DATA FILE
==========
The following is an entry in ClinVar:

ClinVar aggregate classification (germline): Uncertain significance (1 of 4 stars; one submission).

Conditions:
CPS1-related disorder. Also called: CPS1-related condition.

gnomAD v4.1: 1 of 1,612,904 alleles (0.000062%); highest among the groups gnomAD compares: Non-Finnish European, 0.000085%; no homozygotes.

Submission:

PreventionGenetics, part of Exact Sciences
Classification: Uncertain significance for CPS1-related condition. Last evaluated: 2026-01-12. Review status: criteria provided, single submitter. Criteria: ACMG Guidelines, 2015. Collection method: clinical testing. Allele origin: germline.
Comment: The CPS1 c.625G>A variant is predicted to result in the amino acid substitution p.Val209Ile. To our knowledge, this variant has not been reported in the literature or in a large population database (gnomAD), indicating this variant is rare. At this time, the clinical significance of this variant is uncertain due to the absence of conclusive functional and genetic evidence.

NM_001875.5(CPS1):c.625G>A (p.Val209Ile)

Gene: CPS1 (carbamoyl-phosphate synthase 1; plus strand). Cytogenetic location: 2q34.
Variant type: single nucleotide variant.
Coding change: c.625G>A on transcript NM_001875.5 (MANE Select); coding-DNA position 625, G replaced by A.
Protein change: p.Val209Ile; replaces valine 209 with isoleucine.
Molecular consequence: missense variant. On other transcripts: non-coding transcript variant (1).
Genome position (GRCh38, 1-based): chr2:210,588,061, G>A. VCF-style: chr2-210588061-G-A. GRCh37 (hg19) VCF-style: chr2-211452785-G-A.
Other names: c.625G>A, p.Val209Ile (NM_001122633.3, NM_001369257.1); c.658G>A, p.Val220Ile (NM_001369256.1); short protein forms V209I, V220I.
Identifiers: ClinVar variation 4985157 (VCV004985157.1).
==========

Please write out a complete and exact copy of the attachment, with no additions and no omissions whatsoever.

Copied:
The following is an entry in ClinVar:

ClinVar aggregate classification (germline): Uncertain significance (1 of 4 stars; one submission).

Conditions:
CPS1-related disorder. Also called: CPS1-related condition.

gnomAD v4.1: 1 of 1,612,904 alleles (0.000062%); highest among the groups gnomAD compares: Non-Finnish European, 0.000085%; no homozygotes.

Submission:

PreventionGenetics, part of Exact Sciences
Classification: Uncertain significance for CPS1-related condition. Last evaluated: 2026-01-12. Review status: criteria provided, single submitter. Criteria: ACMG Guidelines, 2015. Collection method: clinical testing. Allele origin: germline.
Comment: The CPS1 c.625G>A variant is predicted to result in the amino acid substitution p.Val209Ile. To our knowledge, this variant has not been reported in the literature or in a large population database (gnomAD), indicating this variant is rare. At this time, the clinical significance of this variant is uncertain due to the absence of conclusive functional and genetic evidence.

NM_001875.5(CPS1):c.625G>A (p.Val209Ile)

Gene: CPS1 (carbamoyl-phosphate synthase 1; plus strand). Cytogenetic location: 2q34.
Variant type: single nucleotide variant.
Coding change: c.625G>A on transcript NM_001875.5 (MANE Select); coding-DNA position 625, G replaced by A.
Protein change: p.Val209Ile; replaces valine 209 with isoleucine.
Molecular consequence: missense variant. On other transcripts: non-coding transcript variant (1).
Genome position (GRCh38, 1-based): chr2:210,588,061, G>A. VCF-style: chr2-210588061-G-A. GRCh37 (hg19) VCF-style: chr2-211452785-G-A.
Other names: c.625G>A, p.Val209Ile (NM_001122633.3, NM_001369257.1); c.658G>A, p.Val220Ile (NM_001369256.1); short protein forms V209I, V220I.
Identifiers: ClinVar variation 4985157 (VCV004985157.1).